Monday, January 23, 2006

Farming and the apocalypse

I’ve notice that many people seem to associate farming with some possible apocalyptic future. I don’t mean agribusiness, I mean small-scale “homesteader” type farming.

No one has ever suggested to me that doing this sort of thing will cause civilization to come to a bad end, but rather that personally raising lots of animals and vegetables is somehow part of preparing for some sort of “Mad Max beyond the thunder dome” post nuclear future.

I raise several batches of broiler chickens each year. I butcher them here on the farm and insist that people that want to buy them come to the farm and pick them up. I do it this way because I think I can raise a better bird that the Tyson’s people, but I know I can’t compete with them in materials handling and packaging, so I don’t try.

I generally clean birds in the morning and have folks come in the afternoon to get them, having arranged that well in advance. They bring coolers and we pull them right out of the chill tank.

New customers almost always make some sort of “Come the revolution, you’ll be all set” sort of comment. I don’t do this to prepare for the end of the industrial age of course, I do it because I enjoy it and to make money.

Cowboys are not a dieing breed, they’re just real hard to see from the highway.”
Baxter Black

I also know (and know of) traditional family farmers shifting from “cash grain” operations to some sort of low input cost, direct or niche marketing operation.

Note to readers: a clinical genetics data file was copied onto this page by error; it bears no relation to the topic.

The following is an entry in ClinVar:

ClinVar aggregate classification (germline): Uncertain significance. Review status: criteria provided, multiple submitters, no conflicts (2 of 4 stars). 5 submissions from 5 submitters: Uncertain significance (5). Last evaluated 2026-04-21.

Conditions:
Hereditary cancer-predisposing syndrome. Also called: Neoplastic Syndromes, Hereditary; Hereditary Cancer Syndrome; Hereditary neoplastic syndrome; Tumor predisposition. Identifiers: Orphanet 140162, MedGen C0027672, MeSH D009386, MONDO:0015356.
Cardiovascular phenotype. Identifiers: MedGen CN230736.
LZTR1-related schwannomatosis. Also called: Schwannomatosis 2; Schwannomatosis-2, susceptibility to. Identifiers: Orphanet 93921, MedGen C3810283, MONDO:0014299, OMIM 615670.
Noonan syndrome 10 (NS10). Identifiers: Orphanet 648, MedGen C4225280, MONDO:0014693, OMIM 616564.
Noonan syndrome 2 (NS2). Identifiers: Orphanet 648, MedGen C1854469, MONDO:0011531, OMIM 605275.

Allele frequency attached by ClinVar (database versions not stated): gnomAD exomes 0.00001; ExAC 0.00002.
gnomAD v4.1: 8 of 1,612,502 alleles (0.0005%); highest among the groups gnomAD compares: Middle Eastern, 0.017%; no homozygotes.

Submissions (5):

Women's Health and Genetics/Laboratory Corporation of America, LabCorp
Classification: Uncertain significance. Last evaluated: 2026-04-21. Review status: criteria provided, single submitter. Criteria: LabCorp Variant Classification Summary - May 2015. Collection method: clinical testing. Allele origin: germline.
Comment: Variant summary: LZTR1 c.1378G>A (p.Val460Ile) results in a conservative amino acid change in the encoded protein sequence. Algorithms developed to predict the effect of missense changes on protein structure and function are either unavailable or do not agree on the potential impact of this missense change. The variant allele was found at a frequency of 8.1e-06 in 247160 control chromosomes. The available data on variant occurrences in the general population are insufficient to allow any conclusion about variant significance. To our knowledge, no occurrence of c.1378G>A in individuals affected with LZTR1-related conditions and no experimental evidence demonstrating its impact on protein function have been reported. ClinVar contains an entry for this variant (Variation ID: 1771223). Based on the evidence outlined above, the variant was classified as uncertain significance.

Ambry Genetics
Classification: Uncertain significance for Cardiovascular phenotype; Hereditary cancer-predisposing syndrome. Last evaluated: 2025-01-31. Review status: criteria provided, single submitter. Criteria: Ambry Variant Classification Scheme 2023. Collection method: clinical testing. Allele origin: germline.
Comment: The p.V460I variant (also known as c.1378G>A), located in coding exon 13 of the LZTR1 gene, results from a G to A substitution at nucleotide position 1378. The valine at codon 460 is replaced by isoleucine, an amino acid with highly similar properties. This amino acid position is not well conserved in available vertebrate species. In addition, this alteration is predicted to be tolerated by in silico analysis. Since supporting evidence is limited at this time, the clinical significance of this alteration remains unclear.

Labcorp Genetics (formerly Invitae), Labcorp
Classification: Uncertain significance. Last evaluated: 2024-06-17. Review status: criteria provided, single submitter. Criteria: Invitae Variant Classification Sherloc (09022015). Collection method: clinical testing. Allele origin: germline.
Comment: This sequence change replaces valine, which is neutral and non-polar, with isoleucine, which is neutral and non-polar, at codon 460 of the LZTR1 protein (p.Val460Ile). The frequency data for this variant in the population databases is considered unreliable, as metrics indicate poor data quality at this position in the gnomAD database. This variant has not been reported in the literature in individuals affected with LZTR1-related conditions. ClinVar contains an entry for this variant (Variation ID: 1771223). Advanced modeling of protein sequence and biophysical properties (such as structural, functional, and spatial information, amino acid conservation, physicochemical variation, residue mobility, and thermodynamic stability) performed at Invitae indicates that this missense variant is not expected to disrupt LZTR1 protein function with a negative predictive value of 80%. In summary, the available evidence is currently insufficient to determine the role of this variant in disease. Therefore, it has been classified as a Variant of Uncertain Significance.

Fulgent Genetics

This can sometimes be a rather desperate attempt to preserve several generations of tradition by changing nearly everything about the family farm. Attempting to avoid a catastrophe that is no less real for being aimed at one clan rather than a whole culture.

It’s not the changes that usually cause the strain but the putting them off for so long.

Also I enjoy reading and dealing with the “Christian Agrarian” folks. I have nothing but respect for these folks, they make the best of neighbors and making a handshake deal with them gives you something more solid that most corporate mergers.

If I were a more serious fellow, I’d be one of them. Maybe I will be when (and if) I grow up, but I don’t think my “lapsed Catholic hobby farmer” is quite the same thing.

The point I’m trying to make is that for me this sort of independent rural “kill it and grill it” lifestyle is not something to be done when or in case the output of MRE's from the modern world is interrupted. I do it because I can. Because I prefer it.

No comments: